Social media rumours put to the test with Pheme

A new project aims to sort internet rumor and hoaxes from real news.

BBC News – Lie detector on the way to test social media rumours.

A lie detector for social media is being built to try to verify online rumours.

The system will analyse, in real time, whether a posting online is true.

The aim is to help organisations, including governments and emergency services, to respond more effectively to events.

The system will categorise the sources of information to assess their authority. Categories include news outlets, journalists, experts, eye witnesses, members of the public and bots – accounts that automatically generate social media posts.

It will also examine accounts for a history or background to try to identify whether the account has been created just to spread rumours.

The first set of results is expected to be ready in 18 months and will be tested mainly with groups of journalists and healthcare professionals.

It’s not at all like a lie detector test, it’s analysis of data that will make a judgement about the potential veracity of the claim. I’m really interested to see how it works and if people will even care to check whether it’s true or not.

The project is aptly named Pheme, after the Greek goddess of fame and renown. If you were in her favor you’d get notability but you wouldn’t want to feel her wrath of scandalous rumors. In short, she was kind of the gossip goddess. She was PERFECT for the internet.

Torkel Ødegård contributed to this story.

Tip: Brad Smith

  8 comments for “Social media rumours put to the test with Pheme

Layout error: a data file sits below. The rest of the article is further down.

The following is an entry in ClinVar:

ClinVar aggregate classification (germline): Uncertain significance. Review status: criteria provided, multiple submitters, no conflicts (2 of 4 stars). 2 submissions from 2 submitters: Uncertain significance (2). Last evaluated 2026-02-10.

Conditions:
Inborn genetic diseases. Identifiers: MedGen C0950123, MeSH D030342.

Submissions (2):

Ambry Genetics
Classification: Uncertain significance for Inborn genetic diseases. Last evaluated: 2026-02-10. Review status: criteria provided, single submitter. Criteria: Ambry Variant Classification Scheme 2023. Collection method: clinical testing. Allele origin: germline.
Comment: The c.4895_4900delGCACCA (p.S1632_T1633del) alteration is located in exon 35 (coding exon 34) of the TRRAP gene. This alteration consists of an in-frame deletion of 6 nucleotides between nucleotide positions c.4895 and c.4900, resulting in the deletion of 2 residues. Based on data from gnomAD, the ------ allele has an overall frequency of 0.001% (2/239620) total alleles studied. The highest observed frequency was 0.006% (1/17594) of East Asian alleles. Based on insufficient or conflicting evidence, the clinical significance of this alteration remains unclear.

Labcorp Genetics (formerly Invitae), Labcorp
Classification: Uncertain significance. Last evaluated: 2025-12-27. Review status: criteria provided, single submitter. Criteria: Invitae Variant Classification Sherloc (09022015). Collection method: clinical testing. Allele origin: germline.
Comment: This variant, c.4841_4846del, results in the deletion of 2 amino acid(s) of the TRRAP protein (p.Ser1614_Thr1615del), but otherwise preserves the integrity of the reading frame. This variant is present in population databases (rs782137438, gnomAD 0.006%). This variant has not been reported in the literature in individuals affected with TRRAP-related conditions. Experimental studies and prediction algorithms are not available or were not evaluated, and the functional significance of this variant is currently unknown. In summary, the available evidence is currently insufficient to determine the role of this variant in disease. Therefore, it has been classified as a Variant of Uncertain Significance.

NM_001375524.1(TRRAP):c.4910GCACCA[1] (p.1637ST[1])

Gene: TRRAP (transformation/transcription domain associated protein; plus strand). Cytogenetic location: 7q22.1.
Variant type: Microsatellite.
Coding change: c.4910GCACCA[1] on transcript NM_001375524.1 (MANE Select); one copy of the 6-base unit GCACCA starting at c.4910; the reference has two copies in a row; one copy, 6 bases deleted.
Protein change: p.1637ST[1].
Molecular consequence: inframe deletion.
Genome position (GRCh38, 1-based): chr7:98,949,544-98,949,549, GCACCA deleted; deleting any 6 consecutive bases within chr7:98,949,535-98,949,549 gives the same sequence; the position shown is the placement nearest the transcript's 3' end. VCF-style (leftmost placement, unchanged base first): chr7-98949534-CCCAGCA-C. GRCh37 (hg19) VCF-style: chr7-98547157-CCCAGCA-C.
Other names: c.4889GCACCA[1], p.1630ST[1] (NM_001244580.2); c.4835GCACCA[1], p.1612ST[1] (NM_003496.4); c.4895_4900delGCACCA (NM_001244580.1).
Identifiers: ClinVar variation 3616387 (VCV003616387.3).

1. Kevin
    February 20, 2014 at 1:45 PM

    From my experience, most people don’t want to know if the story they’re reposting isn’t true. Many become hostile when the veracity of the article they agree with or simply find fascinating, is questioned. Never let the truth stand in the way of a good story.

  2. Bonnie
    February 20, 2014 at 8:07 PM

    I’ve found that some of my older friends aren’t interested in the truth. No matter how many times I tell them to check Snopes before sending out a “warning” to their entire e-mail list, they keep believing them and sending them.

    Generally people younger than me don’t send hoaxes – they just send risqué jokes!

  3. One Eyed Jack
    February 21, 2014 at 8:00 AM

    The motivation to share something, anything, supersedes the need for truth. Gossip endures for a reason. The salaciousness and sensationalism of a story is often more important than the truth when measured in social circles.

  4. February 21, 2014 at 12:40 PM

    The BBC article didn’t link to them but there is a Twitter feed and a website associated with this project:

    Twitter @PhemeEU –

    It’ll be an interesting project to follow, but academic research projects like this often don’t result in a usable product at the end.

  5. Bones
    February 21, 2014 at 1:06 PM

    Yep. That’s as true now as it ever was….

  6. Anthony
    February 21, 2014 at 10:36 PM

    When I read pheme I thought it was some variation on meme. I just wasn’t able to figure out what the ph were for. Still kind of appropriate though. Checking a meme with Pheme.

  7. Chris Howard
    February 22, 2014 at 9:33 AM

    I’m interested to see how it handles the gray areas.

    I understand that its, probably, not made for topics like religion, the spiritual, and the supernatural but what happens when one of those beliefs starts to edge in on sciences turf?

  8. Kevin
    February 22, 2014 at 1:09 PM

    “but what happens when one of those beliefs starts to edge in on sciences turf?”

    Science wins!

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